|Publication number||US4785202 A|
|Application number||US 07/034,948|
|Publication date||Nov 15, 1988|
|Filing date||Apr 6, 1987|
|Priority date||Apr 15, 1986|
|Publication number||034948, 07034948, US 4785202 A, US 4785202A, US-A-4785202, US4785202 A, US4785202A|
|Original Assignee||Kabushiki Kaisha Toshiba|
|Export Citation||BiBTeX, EndNote, RefMan|
|Patent Citations (9), Non-Patent Citations (2), Referenced by (27), Classifications (14), Legal Events (4)|
|External Links: USPTO, USPTO Assignment, Espacenet|
1. Field of the Invention
The present invention relates to a semiconductor integrated circuit device, and more particularly, to a semiconductor integrated circuit device provided with a wiring pattern having a long connecting distance.
2. Description of the Prior Art
Recently, semiconductor integrated circuits have been developed with increasingly higher integration densities. Nowadays, semiconductor integrated circuit devices are manufactured having hundreds of thousands of semiconductor elements formed in a single semiconductor chip. However, such a large scale integration gives rise to several problems with respect to the performance of the integrated circuit.
One of the problems is that the signal wiring connecting the semiconductor elements is usually quite long, leading to an increase in the propagation delay time of signal. When it comes to an integrated logic circuit comprising, for example, scores of thousands of logic gates, the average length of the wiring becomes as much as 2 to 3 mm, though the actual length depends on the type, design and manufacturing method of the integrated circuit. The long wiring causes an increase in the stray capacitance attributed to wiring, i.e., ground capacitance of wiring, with the result that the rise time and the fall time of a signal are prolonged, so as to make it difficult to achieve a high speed operation.
FIG. 1, which shows a part of an integrated circuit using GaAs, is intended to explain the problem noted above. As seen from the drawing, the circuit comprises metal-semiconductor type field effect transistors (MES-FET) Q1 to Q3. The transistor Q1 is of a normally on type, i.e., D-FET, and the transistor Q2 is of a normally off type, i.e., E-FET, so as to constitute an inverter, with the transistor Q1 acting as a load and the transistor Q2 as a driver. It is impossible to use MIS-FETs for forming the inverter because it is difficult to form a satisfactory gate insulating film in the case of using a GaAs substrate. The transistor Q3 is a D-FET acting as a current source. The circuit also comprises a Schottky barrier diode D acting as a level shifter. The diode D and transistor Q3 are intended to enable the inverter output voltage applied to a next gate from a node N1 to be controlled within a predetermined level. The particular construction for the level control, which is peculiar to a GaAs logic, is derived from the fact that a MES-FET is used as the transistor Q2 (E-FET) constituting the driver of the inverter. It should be noted that, in the case of a MES-FET, a leak current is likely to flow through its Shottky junction in accordance with an increase in the input voltage. To prevent the problem, it is necessary to control the output taken from the node N1, i.e., the input applied to the logic gate of the subsequent stage, to fall within a predetermined range.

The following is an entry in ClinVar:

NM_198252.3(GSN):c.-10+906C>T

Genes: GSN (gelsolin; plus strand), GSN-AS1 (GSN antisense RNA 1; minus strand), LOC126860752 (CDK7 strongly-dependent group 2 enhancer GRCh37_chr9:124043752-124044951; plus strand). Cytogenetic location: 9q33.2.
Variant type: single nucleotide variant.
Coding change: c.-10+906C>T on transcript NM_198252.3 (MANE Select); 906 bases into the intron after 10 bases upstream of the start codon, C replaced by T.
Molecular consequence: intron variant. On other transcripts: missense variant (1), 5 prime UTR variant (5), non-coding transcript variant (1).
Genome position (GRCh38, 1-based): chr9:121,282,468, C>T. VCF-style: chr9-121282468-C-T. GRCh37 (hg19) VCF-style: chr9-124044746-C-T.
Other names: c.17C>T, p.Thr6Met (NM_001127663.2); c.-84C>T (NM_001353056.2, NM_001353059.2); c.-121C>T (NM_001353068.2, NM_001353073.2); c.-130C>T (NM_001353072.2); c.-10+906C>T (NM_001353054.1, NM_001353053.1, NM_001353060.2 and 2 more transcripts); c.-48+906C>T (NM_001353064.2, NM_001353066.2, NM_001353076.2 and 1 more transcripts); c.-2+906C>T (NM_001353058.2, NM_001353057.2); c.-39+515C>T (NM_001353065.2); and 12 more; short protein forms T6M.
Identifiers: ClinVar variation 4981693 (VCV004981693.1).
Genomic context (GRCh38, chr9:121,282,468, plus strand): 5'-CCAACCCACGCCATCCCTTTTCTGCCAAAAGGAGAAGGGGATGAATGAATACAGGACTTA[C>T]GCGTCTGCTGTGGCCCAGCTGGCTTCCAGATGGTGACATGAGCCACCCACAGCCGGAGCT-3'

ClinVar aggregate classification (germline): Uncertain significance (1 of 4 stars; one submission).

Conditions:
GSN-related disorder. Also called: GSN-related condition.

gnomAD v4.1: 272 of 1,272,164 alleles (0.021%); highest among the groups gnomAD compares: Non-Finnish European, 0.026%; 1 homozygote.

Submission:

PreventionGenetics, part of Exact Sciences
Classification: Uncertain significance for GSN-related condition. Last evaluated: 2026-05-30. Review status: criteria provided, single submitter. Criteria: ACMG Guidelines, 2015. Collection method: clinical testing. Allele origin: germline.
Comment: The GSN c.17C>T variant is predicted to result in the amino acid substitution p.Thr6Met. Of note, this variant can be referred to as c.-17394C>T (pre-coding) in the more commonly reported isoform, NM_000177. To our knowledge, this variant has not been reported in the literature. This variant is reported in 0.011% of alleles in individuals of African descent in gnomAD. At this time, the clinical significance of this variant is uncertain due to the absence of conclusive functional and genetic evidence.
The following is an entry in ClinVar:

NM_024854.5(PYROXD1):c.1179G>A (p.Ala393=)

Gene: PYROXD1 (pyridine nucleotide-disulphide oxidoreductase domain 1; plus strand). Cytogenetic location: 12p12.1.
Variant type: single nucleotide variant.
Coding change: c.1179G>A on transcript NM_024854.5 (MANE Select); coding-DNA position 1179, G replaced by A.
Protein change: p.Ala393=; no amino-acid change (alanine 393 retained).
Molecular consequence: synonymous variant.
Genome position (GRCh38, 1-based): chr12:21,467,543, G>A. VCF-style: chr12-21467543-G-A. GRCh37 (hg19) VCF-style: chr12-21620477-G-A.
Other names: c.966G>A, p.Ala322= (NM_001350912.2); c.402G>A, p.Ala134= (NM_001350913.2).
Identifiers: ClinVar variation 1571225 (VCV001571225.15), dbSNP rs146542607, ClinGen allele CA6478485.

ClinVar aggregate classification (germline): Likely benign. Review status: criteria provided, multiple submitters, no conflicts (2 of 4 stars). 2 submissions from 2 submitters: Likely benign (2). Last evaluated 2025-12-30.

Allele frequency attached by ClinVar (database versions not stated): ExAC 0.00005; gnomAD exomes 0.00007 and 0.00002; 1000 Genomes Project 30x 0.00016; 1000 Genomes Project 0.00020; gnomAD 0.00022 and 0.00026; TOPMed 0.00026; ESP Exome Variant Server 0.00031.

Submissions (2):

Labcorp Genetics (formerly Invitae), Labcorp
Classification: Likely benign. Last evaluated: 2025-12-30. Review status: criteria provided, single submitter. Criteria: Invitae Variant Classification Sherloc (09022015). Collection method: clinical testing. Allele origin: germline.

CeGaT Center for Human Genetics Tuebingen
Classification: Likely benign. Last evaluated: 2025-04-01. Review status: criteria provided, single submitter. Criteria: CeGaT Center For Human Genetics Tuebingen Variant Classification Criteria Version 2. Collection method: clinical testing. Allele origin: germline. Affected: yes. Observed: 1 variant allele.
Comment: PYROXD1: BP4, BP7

If the wiring extending from the output node N1 to the gate of the subsequent stage is considerably long in the logic gate of the particular construction described above, the ground capacitance of the wiring becomes significantly large as if a large load capacitor CL of a large capacitance were connected to the node N1, as shown by an imaginary line in the drawing. It follows that it is necessary to perform the charging/discharging of the capacitor CL in the actual logic action, leading to a low response speed of the device. In order to improve the response speed, it is necessary to sufficiently increase the conductance of the load D-FET Q1, through which flows the charging current, and the current source D-FET Q3, through which flows the discharge current. However, the increase of the conductance noted above gives rise to another problem, i.e., increased power consumption.